A new confectionery brand that claims to be healthier than its rivals launches in the UK this month. The Natural Confectionery Company (TNCC) is a range of jelly sweets, already popular in Australia, which have no artificial colours or flavours, and will be positioned firmly in the better-for-you snacks category.
TNCC has appointed Sledge, an experience agency, to create a “live environment” that will bring the launch to life with sampling and events.
But the one thing that the parents and children it aims to engage will not be told is that TNCC is owned by Cadbury Schweppes (MW last week) and that it will be run from within its Cadbury Trebor Bassett confectionery division.
The confectionery giant acquired Australian-owned TNCC in 2003 and is thought to have been plotting a UK launch as the tide of public opinion has turned towards healthier products and away from the high sugar and fat products that make up Cadbury’s chocolate portfolio.
Break from the past
But Cadbury has been going through tough times starting with last year’s Salmonella scare, for which it is facing a criminal prosecution later this year, and a second major product recall due to mislabeling products containing nuts earlier this year.
The £10m launch of its Trident chewing gum brand also hit problems when the Advertising Standards Authority banned its launch advertising for being racist (MW March 29).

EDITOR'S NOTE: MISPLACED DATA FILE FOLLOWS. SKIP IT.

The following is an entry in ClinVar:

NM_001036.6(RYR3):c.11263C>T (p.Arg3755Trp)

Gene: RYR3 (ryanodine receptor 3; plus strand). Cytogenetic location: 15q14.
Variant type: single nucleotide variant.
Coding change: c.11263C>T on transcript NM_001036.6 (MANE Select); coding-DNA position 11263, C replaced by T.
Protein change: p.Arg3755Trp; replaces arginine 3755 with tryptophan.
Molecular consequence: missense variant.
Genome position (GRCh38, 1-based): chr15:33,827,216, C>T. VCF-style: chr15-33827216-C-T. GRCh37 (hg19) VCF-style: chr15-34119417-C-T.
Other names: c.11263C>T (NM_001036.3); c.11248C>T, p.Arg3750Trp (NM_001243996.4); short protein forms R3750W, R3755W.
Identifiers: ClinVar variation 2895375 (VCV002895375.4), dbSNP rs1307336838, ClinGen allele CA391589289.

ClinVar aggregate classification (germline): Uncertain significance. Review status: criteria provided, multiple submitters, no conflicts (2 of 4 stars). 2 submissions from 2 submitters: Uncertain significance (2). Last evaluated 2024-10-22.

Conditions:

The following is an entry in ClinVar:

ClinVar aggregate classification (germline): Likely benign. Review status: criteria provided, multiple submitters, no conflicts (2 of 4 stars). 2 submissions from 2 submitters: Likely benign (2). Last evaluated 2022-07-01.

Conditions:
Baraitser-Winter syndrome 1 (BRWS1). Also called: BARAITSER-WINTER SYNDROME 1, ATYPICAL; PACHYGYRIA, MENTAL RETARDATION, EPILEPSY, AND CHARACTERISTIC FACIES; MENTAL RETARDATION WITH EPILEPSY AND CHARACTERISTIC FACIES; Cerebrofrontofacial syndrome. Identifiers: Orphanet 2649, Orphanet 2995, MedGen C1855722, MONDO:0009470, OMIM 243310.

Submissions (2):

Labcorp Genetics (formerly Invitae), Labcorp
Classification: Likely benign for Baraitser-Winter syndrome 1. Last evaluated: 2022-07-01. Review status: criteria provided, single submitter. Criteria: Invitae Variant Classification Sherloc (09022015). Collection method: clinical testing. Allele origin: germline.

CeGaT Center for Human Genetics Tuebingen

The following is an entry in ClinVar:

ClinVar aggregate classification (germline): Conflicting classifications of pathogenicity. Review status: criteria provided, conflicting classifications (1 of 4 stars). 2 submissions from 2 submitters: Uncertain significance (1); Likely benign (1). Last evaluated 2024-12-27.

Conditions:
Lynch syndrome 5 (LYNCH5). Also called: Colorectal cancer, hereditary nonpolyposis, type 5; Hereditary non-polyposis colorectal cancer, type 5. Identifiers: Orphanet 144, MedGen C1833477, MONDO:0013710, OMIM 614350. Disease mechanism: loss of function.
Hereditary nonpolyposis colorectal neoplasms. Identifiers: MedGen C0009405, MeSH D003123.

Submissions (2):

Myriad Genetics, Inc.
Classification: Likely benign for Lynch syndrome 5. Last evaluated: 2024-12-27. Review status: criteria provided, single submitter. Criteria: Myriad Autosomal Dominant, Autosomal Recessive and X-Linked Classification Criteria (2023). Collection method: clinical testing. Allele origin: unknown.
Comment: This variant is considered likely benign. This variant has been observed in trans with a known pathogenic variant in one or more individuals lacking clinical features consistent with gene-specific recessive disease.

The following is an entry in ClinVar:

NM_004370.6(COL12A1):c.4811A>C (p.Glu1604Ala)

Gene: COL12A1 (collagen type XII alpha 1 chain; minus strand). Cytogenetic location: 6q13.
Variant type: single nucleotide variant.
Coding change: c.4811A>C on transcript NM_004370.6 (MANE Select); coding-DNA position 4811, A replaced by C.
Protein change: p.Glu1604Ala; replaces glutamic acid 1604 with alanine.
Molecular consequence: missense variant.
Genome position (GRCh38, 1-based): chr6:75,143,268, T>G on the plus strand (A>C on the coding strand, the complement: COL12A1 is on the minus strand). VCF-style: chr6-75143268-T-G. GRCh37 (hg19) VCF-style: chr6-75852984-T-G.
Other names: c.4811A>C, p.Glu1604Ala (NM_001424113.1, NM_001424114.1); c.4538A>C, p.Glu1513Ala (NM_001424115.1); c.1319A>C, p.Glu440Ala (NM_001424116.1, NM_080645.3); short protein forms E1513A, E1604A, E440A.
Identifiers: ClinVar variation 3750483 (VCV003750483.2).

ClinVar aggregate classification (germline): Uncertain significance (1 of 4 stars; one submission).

Cadbury appears keen to keep its battered parent brand away from a product that is positioned as natural and healthier. Richard Oldham, senior consultant at The Value Engineers, says: “Cadbury is a well-loved brand, but it does have baggage. Would using the main brand help or hinder?”
Access all areas
The launch or acquisition of a new brand as part of a strategy to stretch a company into new areas has been implemented by a variety of companies. Organic food brand Seeds of Change has no visible Masterfoods branding and Walkers Snacks launched new crisp-and-nut brand Nobby’s in 2005, again as a standalone brand, in a bid to target a younger, male audience.
In the car market, Toyota launched Lexus back in 1989 as its luxury car offering, but with no visible Toyota branding, and Nissan has followed suit with its Infiniti brand, which it is currently launching in Europe.
The thinking behind this strategy is clear, according to Interbrand chief executive Rune Gustafson. “Strong brands know what they are good at and what they are not good at. They have to be confident enough to realise when a brand can’t be stretched into a different market, segment or positioning.”
He adds that Cadbury has realised it does not have reach in some areas and that creating new brands, despite the high launch costs, is a less risky strategy.
This explains why, despite having a master brand strategy, Unilever keeps Ben & Jerry’s outside it. The ice cream brand does not carry the Unilever logo like all other products across its portfolio and it maintains separate offices. It has been insulated from the corporate mentality, something Unilever allows so as not to alienate Ben & Jerry’s loyal fans.
So far, this has been the approach that Cadbury has taken with upmarket organic chocolate brand Green & Black’s since it took it over in 2005.
Oldham says that many large companies believe they can have “these little gems” in their portfolio, but over the years they become swamped by the corporate identity, despite being launched with every intention of keeping them at arm’s length.